Survivors of the 9/11 attacks are being shut out of this year's 10th anniversary memorial service.
The office of Mayor Michael Bloomberg had to turn away survivors because of limited space at the memorial site, said Andrew Brent, a mayoral spokesman.
"We expect more family members [of victims] this year," Brent said, adding that in the past several years the number of family members attending the memorial service had declined. He said because there is limited space at the memorial site, family members of those who died in the attacks get priority.
A representative of a support group for survivors of the attacks said there was plenty of time to make arrangements to allow for family members and survivors to attend the September event.
"This does not surprise me that there will be a lot more people this year, however, they should have made more room," said Richard Zimbler of the World Trade Center Survivors Network.
The organization's members include residents who ran from their apartments and got caught in the dust cloud, and office workers who escaped the burning towers and surrounding high-rises.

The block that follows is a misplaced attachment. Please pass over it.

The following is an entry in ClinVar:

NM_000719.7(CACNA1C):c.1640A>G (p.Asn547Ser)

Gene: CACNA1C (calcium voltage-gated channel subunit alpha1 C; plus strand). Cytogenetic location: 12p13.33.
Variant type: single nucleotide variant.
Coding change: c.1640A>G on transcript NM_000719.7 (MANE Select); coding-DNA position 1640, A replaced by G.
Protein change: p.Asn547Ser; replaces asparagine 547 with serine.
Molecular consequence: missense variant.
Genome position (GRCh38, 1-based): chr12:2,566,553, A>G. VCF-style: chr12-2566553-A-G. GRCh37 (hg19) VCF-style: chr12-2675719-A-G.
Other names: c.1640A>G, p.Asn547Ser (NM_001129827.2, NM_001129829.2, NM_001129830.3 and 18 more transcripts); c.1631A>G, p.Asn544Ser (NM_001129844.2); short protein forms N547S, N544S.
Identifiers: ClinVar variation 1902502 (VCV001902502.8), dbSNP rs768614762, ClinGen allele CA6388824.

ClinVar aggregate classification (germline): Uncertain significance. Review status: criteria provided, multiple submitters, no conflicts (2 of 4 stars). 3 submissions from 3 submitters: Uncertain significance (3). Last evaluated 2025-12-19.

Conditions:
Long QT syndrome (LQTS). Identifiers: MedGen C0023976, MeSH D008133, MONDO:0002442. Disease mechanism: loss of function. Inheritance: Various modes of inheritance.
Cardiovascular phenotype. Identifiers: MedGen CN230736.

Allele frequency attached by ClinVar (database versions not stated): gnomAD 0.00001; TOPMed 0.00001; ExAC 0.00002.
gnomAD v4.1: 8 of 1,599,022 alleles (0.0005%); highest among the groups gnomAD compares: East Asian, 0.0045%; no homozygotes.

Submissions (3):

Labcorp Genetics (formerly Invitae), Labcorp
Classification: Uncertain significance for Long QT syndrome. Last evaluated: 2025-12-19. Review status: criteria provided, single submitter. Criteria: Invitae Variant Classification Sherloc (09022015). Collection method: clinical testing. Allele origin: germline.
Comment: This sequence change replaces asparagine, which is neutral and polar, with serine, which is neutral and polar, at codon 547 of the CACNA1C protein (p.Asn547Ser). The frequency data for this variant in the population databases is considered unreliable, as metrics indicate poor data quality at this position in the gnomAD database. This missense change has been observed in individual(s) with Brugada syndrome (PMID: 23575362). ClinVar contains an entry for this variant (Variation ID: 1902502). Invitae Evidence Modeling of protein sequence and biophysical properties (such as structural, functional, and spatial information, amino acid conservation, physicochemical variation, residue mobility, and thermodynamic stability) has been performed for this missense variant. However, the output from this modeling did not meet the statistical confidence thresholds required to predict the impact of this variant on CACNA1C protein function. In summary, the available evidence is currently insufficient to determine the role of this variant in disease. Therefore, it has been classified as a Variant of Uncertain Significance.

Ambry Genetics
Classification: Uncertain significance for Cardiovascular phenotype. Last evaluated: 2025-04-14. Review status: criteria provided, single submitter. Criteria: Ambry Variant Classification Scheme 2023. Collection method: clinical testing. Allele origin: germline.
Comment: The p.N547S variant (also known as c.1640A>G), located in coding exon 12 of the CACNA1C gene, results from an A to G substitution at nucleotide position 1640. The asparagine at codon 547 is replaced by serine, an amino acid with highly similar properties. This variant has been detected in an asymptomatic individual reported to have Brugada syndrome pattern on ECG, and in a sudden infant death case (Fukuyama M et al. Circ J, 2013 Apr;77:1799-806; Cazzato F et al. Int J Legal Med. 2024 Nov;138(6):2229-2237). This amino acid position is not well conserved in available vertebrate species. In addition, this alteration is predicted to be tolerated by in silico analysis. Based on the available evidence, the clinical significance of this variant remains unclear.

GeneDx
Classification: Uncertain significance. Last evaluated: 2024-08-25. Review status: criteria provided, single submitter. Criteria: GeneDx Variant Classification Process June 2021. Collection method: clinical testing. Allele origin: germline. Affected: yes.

Since 2004, about 90 network members have attended the memorial services at Ground Zero, Zimbler said.
"It's a ridiculous situation,"' said Zimbler, adding that the theme of the 10th anniversary ceremony honors the city's resilience.
"Who better to represent the resilience of this city than those who stayed in the neighborhood and those who returned to work after the attacks? Many survivors are insulted."
To help compensate survivors who live in lower Manhattan and were unable to attend the anniversary event, the September 11 Memorial & Museum will reserve the first Sundays from October through January for them only, said Michael Frazier, spokesman for the memorial and museum.
The museum offered passes to the public on the Internet on a first-come first-served basis for Sept. 12, when the memorial officially opens to the public. The memorial has a capacity of 1,500.